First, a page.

New Search

Export article
Open Access

Assessing College Students’ Social and Emotional Strengths: A Cross-Cultural Comparison from Mexico, United States, and Spain

Abstract: Endeavors supporting college students’ positive psychosocial development are gaining attention and investment in various countries and social contexts. Higher education experiences provide new academic, social, and vocational advancement opportunities at a critical developmental stage. However, higher education can also cause distress due to the challenges and stressors present during this new stage of increased independence. The Social Emotional Health Survey-Higher Education (SEHS-HE) assesses the core psychosocial strengths of youths transitioning from secondary schools into higher education institutions (IHE) to aid campus student support services. The present study sought to extend the SEHS-HE research by examining its application with samples from Mexico (n = 4,207), United States (n = 1,638), and Spain (n = 1,734), college students. Confirmatory factor analyses investigated the hypothesized SEHS-HE higher-order factor model. The Mexico sample returned an acceptable model fit, but the USA and Spain samples had a suboptimal fit; hence, we explored alternative models. A two-level structure had full invariance for all three samples. This study extends the current scholarship on the conceptual model and psychometric properties of SEHS-HE. The discussion focuses on implications for future research to enhance SEHS-HE in national and cross-national research and practice.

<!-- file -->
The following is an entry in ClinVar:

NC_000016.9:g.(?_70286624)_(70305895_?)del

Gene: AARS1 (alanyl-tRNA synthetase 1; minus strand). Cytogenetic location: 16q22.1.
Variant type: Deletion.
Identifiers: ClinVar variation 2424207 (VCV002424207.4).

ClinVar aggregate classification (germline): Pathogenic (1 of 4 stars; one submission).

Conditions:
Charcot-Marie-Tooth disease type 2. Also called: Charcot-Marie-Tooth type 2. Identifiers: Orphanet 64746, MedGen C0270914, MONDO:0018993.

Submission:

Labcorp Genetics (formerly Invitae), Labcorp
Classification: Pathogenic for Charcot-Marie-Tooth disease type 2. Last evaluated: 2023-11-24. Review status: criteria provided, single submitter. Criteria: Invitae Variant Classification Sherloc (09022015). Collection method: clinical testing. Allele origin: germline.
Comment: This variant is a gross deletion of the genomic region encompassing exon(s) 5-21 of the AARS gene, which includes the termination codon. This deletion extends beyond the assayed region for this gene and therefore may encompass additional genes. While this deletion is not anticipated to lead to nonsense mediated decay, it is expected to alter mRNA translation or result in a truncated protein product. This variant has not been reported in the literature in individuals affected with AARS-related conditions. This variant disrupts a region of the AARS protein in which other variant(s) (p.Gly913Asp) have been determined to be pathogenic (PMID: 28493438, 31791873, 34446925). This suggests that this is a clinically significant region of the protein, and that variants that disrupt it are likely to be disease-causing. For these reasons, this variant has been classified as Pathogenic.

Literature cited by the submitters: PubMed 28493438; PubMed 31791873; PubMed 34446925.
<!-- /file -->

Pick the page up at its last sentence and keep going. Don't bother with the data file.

Keywords: Spain / students / model / Survey / structure / SEHS / Mexico / college / Social / higher education

Scifeed alert for new publications

Never miss any articles matching your research from any publisher
  • Get alerts for new papers matching your research
  • Find out the new papers from selected authors
  • Updated daily for 49'000+ journals and 6000+ publishers
  • Define your Scifeed now

Share this article

Click here to see the statistics on "European Journal of Psychology and Educational Research" .
Back to Top Top